Simon Terry

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No Island. Connected.

No man is an island,
Entire of itself,
Every man is a piece of the continent,
A part of the main.
If a clod be washed away by the sea,
Europe is the less.
As well as if a promontory were.
As well as if a manor of thy friend’s
Or of thine own were:
Any man’s death diminishes me,
Because I am involved in mankind,
And therefore never send to know for whom the bell tolls; 
It tolls for thee. 

John Donne
Recently, discussing corporate culture and disruption, I was asked how is it that organisations cling to old views in the face of disruptive change.  How do people whose businesses are threatened still deny the need for fundamental change.  Many of these organisations cling to the past even when their performance has already begun to change for the worse.
As we talked familiar patterns of conversations in these organisations came to mind:
  • fad spotters who declare the inconvenient trend will is temporary or suits only marginal customers or competitors
  • past successes who can’t move beyond what worked before
  • boiled frogs that never don’t jump out until too late
  • safety first who fear loss and demand certainty, less risk, better proof or ROI
  • ostriches who see only what is convenient and celebrate variation as reversals of the trend
  • the wiser who know better than their colleagues, customers and competitors
  • premium providers who forget premium means more valuable and more relevant
  • technicians who see the great unravelling of the trend ahead because of a better technical solution or a flaw in the new technology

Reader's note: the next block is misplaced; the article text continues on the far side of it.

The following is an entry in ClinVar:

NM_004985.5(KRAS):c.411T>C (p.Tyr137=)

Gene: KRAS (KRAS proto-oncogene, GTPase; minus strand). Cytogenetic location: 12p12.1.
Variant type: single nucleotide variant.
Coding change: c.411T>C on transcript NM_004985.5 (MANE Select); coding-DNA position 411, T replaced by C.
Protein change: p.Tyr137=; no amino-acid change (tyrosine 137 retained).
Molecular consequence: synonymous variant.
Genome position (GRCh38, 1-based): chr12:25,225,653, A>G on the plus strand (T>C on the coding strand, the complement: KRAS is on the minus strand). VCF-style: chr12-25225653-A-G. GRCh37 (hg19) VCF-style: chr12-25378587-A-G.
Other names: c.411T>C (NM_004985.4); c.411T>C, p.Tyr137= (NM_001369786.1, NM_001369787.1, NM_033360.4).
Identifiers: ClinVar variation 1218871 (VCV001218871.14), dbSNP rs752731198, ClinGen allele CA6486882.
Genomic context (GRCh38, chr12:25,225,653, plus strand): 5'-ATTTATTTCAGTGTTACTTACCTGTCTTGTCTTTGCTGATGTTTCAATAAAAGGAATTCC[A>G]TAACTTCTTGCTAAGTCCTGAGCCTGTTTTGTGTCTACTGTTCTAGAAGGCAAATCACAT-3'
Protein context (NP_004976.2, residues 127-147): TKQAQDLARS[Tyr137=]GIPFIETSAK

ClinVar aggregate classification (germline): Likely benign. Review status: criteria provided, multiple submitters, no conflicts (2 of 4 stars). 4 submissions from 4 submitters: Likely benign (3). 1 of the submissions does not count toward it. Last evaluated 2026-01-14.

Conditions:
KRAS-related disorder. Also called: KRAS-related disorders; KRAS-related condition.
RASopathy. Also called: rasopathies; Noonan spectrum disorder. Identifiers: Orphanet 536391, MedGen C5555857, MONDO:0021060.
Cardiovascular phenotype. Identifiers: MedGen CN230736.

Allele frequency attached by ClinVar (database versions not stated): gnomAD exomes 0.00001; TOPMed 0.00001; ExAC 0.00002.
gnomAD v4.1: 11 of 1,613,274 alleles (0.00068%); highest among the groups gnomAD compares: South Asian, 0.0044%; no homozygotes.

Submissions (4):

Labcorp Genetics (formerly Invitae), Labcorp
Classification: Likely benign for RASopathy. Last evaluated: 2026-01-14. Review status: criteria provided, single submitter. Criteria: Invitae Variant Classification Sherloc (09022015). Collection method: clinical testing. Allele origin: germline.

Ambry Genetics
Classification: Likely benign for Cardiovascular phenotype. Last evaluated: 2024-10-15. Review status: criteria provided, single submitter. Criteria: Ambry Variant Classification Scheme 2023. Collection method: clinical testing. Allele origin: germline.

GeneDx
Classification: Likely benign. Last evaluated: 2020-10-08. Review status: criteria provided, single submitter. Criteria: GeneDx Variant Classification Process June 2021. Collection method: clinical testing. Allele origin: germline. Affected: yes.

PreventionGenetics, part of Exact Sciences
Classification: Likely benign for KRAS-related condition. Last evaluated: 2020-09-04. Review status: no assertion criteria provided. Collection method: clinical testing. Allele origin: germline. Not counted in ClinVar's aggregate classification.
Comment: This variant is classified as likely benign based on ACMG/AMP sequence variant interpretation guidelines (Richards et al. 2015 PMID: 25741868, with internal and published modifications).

• underlying performers who adjust away the difficulties to show sunshine underneath
  • tried & failed who know that their organisation’s failures define the limits of all future success…

I could go on this way.

One thing is common in all of these patterns: the individuals in the organisation have ceased to take inputs from their external environment. The organisation has become an echo chamber for business as usual views and any inconsistent information is discounted. 

The problem is easily rectified: engage people in the accountabilities of the real world –

  • start listening to customers and the community
  • start engaging with people beyond your own industry
  • start reading things you have not read before and 
  • start talking with people you don’t usually meet

No organisation can survive as an island.  An organisation that opens up to even the smallest amount of genuine engagement with its community discovers new insights.  This immersion and engagement will also drive to embrace new accountabilities for change.

Nobody can be an island.  We all need to be engaged in our communities.  Listening and engaging in the world outside the organisation is the surest first step to avoid the toll of disruption’s bell. 


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